Your copyrights, and the ones of your co-workers, are under continuous assault. It’s critical to not just law enforcement yours, but to help out your fellow professional photographers, where it appears likely an infringement might be possible. Today, while in-between assignments, I was in Washington DC’s Union Station. There, I stumbled upon Images 4 View (right here), a kiosk working a green display business. Most of the images appeared to be snapshots they could have taken themselves, or, in a few cases, White House general public-domain name images.
However, one image stood out for me personally – the image from the cover of Sarah Palin’s book. Established your opinions of Sarah Palin aside, the fact is, this was the main one image I thought was an applicant for having been infringed. First, I made several images of the booth scenery, and it being operated. Then, a quick online search resulted in the photographer – Seattle photographer John Keatley. Fortunately, his cell phone was listed there, and a quick call to him verified what I suspected – he had been infringed.
While no one enjoys learning this, I think what they like even less is that people are profiting off of their work and they’re not being compensated. In this case, I sent along all of the images I shot of the booth. Next, I visited the hourly professional photographer working the booth and requested the business owner’s name, and it was provided by her, and his email address, which I quickly delivered along to Mr. Keatley.
If each folks, whenever we see what is possibly an infringement, or, well, just looks odd, spend a few momemts on your smartphone, make a few images, and help you. The more we law enforcement this, the better our community will be. Please, post your comments by clicking the link below. If you questions, please create them in our Photo Business Forum Flickr Group Discussion Threads.
It’s a significant group of changes, a bit like I said, they did plenty of work in the background and I believe we can make it happen. Q: (Sam Collins – Racecar Engineering) Predictably, another question on regulations, but this time the 2025-power device regulations, which we hear will be very different to what we now have. I’d prefer to ask the complete panel this, as there are some different opinions on this, what you’d prefer to see in the new power unit for 2025, what technologies and what things are good and what things are bad?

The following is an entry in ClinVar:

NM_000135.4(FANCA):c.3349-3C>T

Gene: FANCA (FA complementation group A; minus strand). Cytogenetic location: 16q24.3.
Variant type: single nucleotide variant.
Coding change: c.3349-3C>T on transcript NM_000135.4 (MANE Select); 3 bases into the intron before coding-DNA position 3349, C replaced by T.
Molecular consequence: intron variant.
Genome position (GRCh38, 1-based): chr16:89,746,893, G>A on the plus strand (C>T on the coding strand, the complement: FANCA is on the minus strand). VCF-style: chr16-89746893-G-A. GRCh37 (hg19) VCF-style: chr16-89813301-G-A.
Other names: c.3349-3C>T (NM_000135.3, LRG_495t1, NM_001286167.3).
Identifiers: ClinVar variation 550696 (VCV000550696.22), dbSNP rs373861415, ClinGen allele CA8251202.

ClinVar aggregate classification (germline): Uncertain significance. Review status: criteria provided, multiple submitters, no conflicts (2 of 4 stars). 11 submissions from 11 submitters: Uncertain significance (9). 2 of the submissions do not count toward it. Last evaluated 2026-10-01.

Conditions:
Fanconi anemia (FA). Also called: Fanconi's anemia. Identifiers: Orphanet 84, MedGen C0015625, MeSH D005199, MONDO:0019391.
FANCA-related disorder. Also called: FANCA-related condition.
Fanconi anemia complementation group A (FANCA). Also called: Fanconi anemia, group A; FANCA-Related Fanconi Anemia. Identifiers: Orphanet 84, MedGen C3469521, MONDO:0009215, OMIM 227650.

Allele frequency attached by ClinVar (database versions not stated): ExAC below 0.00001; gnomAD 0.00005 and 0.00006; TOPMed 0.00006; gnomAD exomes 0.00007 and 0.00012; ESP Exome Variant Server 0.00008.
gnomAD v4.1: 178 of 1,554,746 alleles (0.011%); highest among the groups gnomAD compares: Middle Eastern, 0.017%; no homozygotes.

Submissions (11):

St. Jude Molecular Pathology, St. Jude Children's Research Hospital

Q: We’ll change the order then and start with technical thoughts first. AG: What a question: 2025! I believe what we now have can be an amazing piece of engineering in the rear of the car. Nonetheless, it could be too incredible just. I believe what we’ve is potentially something where in fact the technology bar of the energy unit is merely much too high and I think I’d like to see something that is just slightly simpler. That’s my view. I think I’d say no to more or never. I think the activity can’t have is enough. We need to make the cars harder to drive. I believe more power; a simpler power unit. That’s where I would be heading.
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Q: Zak, your ideas? ZB: More power would be great. Less expensive would be excellent. CA: You have the message! Q: Claire, your thoughts on 2025? CW: Again, at Williams we don’t build motors and I’m certainly not an engineer who’s educated enough to give you a practical answer. But from our perspective, as Zak says, something that is cost-efficient, environmentally appropriate and loud.
Noisy would be nice. CH: Emotionally, a normally-aspirated, high-revving V10 or V12 engine will be a wonderful thing to have back Formula One, but unfortunately I now think they’re rather outdated. I think as Andy was saying, the technology in these engines is phenomenal. We’ve now got an interval of balance with the motors until 2023 I believe or 2024, so it’s important that Formula One makes the right decision for the future. Obviously the motor vehicle sector is moving an awful lot at this time and what technologies are going to relevant then?
Because when that engine comes in in 2025 that’s going to need to be for a 5-10- year period, so we’re speaking up to 2035 actually, which really is a long way down the pipelines. The intimate in me says go back – loud, noise, high revs, normally aspirated. Q: And Cyril, from a power unit supplier point of view? CA: The romantic in me would say a similar thing, but obviously in 2025 the world changes, that’s for sure. Electrification shall be a profound development, so it’s not going to go away.
In my estimation we need to go through the next couple of years to form an opinion regarding MGU-H street relevance, because it’s obviously an element that was introduced for this purpose. At this time, we don’t’ see any application on road vehicles, but it could come. It may actually be in the pipeline of some manufacturers, so we need to take care not to be basically backwards in that respect.